St. Kevin's Church (Eaglais Naomh Caoimhín), in St. Kevin's Park, Camden Row, Dublin, Ireland, is a church dating back at least as far as the 13th century, and was dedicated to Kevin of Glendalough.Work out when and for how long to visit St Kevins Park and other Dublin attractions using our handy Dublin online visit planner .
The church was first mentioned in historical annals in 1226. It was situated some distance from the walls of Dublin, in the Irish part of the city, but close to a monastic settlement in the region of present-day Aungier Street. From the 13th century it formed part of the Manor of St. Sepulchre, which was directly under the jurisdiction of the Archbishop of Dublin. An archaeological excavation carried out in 1967 uncovered some medieval graves and coins. The present ruined church, built on the foundation of the medieval one, dates to around 1750.
The church is the burial place of Archbishop Dermot O'Hurley (Diarmaid Ó hUrthuile), who was interred here after his execution on 20 June 1584 at Hoggen Green. O'Hurley, ordained Archbishop of Cashel in 1581, was imprisoned and tortured by government authorities upon his return from Rome in 1583. His grave became a place of veneration for Roman Catholics for several hundred years. In 1609, in view of the throngs of pilgrims coming to his grave, the church was rebuilt and a new entrance was made.
In the early years of the Irish Confederate Wars (1641 - 1649) incursions were made into the church lands surrounding St. Kevin's by bands of Confederate soldiers stationed in Wicklow. Trenches were dug near the church to help protect the city, but the marauders were able to make off with cattle, horses and the occasional merchant who was unlucky enough to find himself in the wrong place at the wrong time, all of which they transported into the "wilds of Wicklow". Despite cease-fires being arranged, this situation continued until the Battle of Rathmines sealed the fate of the Irish and Royalist forces.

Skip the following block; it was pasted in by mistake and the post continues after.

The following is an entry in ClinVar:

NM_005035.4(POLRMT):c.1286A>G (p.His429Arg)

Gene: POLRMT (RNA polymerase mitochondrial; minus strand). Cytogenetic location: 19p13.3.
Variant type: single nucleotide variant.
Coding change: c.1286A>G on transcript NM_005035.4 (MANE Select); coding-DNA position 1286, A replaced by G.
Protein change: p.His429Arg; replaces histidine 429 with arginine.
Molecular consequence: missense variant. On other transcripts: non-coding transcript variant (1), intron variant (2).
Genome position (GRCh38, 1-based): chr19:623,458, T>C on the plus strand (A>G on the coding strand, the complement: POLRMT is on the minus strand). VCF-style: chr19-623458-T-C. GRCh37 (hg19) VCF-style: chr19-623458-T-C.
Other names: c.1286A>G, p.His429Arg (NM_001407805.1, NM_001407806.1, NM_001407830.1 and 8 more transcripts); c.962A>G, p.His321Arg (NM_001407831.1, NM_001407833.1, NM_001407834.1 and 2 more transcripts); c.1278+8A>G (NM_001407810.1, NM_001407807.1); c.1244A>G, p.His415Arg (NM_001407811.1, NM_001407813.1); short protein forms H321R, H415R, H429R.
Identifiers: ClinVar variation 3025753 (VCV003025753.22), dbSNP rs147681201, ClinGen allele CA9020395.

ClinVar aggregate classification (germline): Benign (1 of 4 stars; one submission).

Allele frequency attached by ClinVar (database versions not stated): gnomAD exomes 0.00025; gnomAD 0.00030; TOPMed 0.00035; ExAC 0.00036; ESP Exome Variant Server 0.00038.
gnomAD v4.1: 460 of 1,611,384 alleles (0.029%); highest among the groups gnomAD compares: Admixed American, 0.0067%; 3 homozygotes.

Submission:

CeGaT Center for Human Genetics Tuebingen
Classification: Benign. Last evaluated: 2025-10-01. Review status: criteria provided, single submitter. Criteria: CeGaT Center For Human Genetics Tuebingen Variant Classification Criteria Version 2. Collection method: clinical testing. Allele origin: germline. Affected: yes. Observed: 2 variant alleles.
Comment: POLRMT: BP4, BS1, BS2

St Kevins Park Reviews
This park is built around a church that was created as an homage to St. Kevin's compound at the Monastic City at Glendalough, Co. Wicklow. If you are lucky the park will be open and you'll be able to ... more »
I don't know where the pictures are from that were posted here, but the St. Kevin's Park on Camden is a tiny park that used to be a cemetery. They moved the bodies, but many of the old tombstones rema... more »
Great park. A hidden gem located near the heart of the city. A truly historic relic of an old church is surrounded by some important graves and gravestones. The park has the history of Saint Kevin’s Park posted on a sign by the entrance. It is a quiet and peaceful place to rest in DUBLIN.
Visited the park, a part of a ghost (bus) tour. The now park was once a porpers grave yard several hundred years ago mostly full of 28 century plage bodies and some higher ranking church officials, and the shell of a burned our church that our tour guide Vicent explained was where The Duke of Wellington was baptised. Anyway the graves were cleared by the local council and the place turned into quite park. Vincent told us many ghost stores about the place and who grave robbers took bodies with a mini sized coffin and tour volunteers laying in a the demo coffin. The park is well maintained if you need a quite effective moment, but a little out of the way.
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